Who exactly is responsible for the way in which so much rubbish is created?
It seems, however, that it is badly behaved residents who could do better – according to the waste manager at the county council:
More than 40% of Devon “rubbish” could be recycled
She said that the recent findings showed that across the county, 40.8% of the contents put into the residual bins were recyclable. This is the equivalent of 56,000 tonnes of materials and if all Devon householders recycled all of this material, the recycling rate would rise to 71%, rather than the current 54%…
The meeting also highlighted key aspects of the Government Resources and Waste Strategy published in December 2018 and the four subsequent consultations.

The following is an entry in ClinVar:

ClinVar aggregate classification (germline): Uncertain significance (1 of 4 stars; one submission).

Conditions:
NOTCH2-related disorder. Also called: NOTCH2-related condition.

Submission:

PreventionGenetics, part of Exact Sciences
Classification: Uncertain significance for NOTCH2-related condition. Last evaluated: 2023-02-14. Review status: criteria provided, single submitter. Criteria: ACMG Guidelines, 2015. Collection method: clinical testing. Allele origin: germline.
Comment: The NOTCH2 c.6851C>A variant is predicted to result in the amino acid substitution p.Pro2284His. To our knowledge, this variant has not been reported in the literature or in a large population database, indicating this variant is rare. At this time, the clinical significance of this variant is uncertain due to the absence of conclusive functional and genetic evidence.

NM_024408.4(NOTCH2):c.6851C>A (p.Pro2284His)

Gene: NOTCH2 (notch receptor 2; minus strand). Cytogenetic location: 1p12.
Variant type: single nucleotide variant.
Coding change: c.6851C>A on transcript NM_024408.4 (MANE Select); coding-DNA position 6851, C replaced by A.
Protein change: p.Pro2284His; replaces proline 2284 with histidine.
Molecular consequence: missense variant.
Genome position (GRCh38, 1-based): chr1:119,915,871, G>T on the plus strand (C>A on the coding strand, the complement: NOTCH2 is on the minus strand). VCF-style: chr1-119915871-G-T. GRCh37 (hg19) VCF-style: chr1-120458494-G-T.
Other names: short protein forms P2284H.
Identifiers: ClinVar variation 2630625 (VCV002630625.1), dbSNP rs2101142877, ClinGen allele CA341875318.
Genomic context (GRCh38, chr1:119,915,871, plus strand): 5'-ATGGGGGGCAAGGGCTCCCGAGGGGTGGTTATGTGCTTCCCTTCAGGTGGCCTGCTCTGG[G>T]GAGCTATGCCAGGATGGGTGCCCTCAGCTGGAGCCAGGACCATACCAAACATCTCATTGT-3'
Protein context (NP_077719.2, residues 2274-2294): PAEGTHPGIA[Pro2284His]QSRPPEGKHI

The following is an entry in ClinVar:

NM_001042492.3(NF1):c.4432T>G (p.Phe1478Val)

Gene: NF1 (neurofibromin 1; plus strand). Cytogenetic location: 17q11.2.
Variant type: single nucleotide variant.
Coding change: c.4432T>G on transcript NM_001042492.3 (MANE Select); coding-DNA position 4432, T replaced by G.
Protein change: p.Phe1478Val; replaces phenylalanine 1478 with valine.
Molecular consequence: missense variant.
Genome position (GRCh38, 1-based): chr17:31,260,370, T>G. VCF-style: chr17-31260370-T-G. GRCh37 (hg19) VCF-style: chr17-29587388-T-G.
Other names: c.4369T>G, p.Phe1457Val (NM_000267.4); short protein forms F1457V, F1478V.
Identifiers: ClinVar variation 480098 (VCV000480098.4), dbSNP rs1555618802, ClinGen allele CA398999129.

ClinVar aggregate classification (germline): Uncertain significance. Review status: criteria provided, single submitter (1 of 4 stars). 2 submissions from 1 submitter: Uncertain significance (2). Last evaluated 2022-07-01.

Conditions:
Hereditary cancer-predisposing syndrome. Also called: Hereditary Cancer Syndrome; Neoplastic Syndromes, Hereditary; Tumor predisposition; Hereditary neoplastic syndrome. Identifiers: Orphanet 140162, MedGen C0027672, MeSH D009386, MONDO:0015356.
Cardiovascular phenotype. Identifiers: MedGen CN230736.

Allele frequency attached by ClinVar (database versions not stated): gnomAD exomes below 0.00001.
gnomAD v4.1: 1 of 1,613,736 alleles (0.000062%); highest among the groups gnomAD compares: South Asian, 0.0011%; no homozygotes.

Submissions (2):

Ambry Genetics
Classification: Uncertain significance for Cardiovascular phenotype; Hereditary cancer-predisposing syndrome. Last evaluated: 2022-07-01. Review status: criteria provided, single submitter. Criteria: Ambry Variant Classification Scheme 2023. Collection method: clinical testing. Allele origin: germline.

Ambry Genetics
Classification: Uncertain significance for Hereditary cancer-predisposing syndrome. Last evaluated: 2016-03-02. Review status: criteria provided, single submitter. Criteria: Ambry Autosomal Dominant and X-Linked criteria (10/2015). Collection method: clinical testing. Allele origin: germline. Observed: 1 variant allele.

The consultation on Consistency in Household and Business Recycling Collections in England hopes to introduce a core set of dry recyclables from the kerbside for all councils, which could include a separate weekly food waste collection, a free garden waste collection, standardised bin colours and sizes and residual waste collections to take place at least fortnightly.
But councils across Devon have already raised concerns about the implications of introduction of consistent collections across the entire country.
East Devon District Council currently collects residual, non-recyclable waste, once every three weeks and recycling rates have risen more than 10% since making the change in 2017, and when discussed by their cabinet earlier this month, councillors said the proposals that could force them to collect residual waste fortnightly again were a nonsense and would have significant cost implications…